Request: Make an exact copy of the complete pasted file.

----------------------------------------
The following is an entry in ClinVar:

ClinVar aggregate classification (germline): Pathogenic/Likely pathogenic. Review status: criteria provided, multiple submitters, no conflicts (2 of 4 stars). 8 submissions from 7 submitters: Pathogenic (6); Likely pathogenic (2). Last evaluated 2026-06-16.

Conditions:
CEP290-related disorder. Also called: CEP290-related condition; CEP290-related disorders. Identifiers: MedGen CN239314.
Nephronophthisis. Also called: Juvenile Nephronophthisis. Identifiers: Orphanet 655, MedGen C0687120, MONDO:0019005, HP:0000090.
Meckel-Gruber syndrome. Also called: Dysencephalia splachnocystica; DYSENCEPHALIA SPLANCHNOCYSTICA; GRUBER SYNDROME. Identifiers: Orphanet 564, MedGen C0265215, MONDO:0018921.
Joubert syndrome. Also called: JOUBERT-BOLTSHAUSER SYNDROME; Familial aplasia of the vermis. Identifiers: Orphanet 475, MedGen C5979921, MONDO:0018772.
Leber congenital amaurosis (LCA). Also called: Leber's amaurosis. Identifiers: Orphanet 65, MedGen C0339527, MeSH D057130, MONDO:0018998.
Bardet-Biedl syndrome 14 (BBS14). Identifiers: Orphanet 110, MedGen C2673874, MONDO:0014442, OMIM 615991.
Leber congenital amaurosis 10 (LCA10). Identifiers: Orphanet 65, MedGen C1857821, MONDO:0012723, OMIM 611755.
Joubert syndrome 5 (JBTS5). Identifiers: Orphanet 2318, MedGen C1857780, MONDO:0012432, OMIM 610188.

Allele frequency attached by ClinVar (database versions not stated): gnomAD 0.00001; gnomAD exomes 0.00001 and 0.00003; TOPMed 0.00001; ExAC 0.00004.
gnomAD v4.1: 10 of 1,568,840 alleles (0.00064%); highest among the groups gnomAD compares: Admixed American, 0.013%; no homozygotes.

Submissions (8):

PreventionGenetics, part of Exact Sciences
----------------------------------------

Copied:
The following is an entry in ClinVar:

ClinVar aggregate classification (germline): Pathogenic/Likely pathogenic. Review status: criteria provided, multiple submitters, no conflicts (2 of 4 stars). 8 submissions from 7 submitters: Pathogenic (6); Likely pathogenic (2). Last evaluated 2026-06-16.

Conditions:
CEP290-related disorder. Also called: CEP290-related condition; CEP290-related disorders. Identifiers: MedGen CN239314.
Nephronophthisis. Also called: Juvenile Nephronophthisis. Identifiers: Orphanet 655, MedGen C0687120, MONDO:0019005, HP:0000090.
Meckel-Gruber syndrome. Also called: Dysencephalia splachnocystica; DYSENCEPHALIA SPLANCHNOCYSTICA; GRUBER SYNDROME. Identifiers: Orphanet 564, MedGen C0265215, MONDO:0018921.
Joubert syndrome. Also called: JOUBERT-BOLTSHAUSER SYNDROME; Familial aplasia of the vermis. Identifiers: Orphanet 475, MedGen C5979921, MONDO:0018772.
Leber congenital amaurosis (LCA). Also called: Leber's amaurosis. Identifiers: Orphanet 65, MedGen C0339527, MeSH D057130, MONDO:0018998.
Bardet-Biedl syndrome 14 (BBS14). Identifiers: Orphanet 110, MedGen C2673874, MONDO:0014442, OMIM 615991.
Leber congenital amaurosis 10 (LCA10). Identifiers: Orphanet 65, MedGen C1857821, MONDO:0012723, OMIM 611755.
Joubert syndrome 5 (JBTS5). Identifiers: Orphanet 2318, MedGen C1857780, MONDO:0012432, OMIM 610188.

Allele frequency attached by ClinVar (database versions not stated): gnomAD 0.00001; gnomAD exomes 0.00001 and 0.00003; TOPMed 0.00001; ExAC 0.00004.
gnomAD v4.1: 10 of 1,568,840 alleles (0.00064%); highest among the groups gnomAD compares: Admixed American, 0.013%; no homozygotes.

Submissions (8):

PreventionGenetics, part of Exact Sciences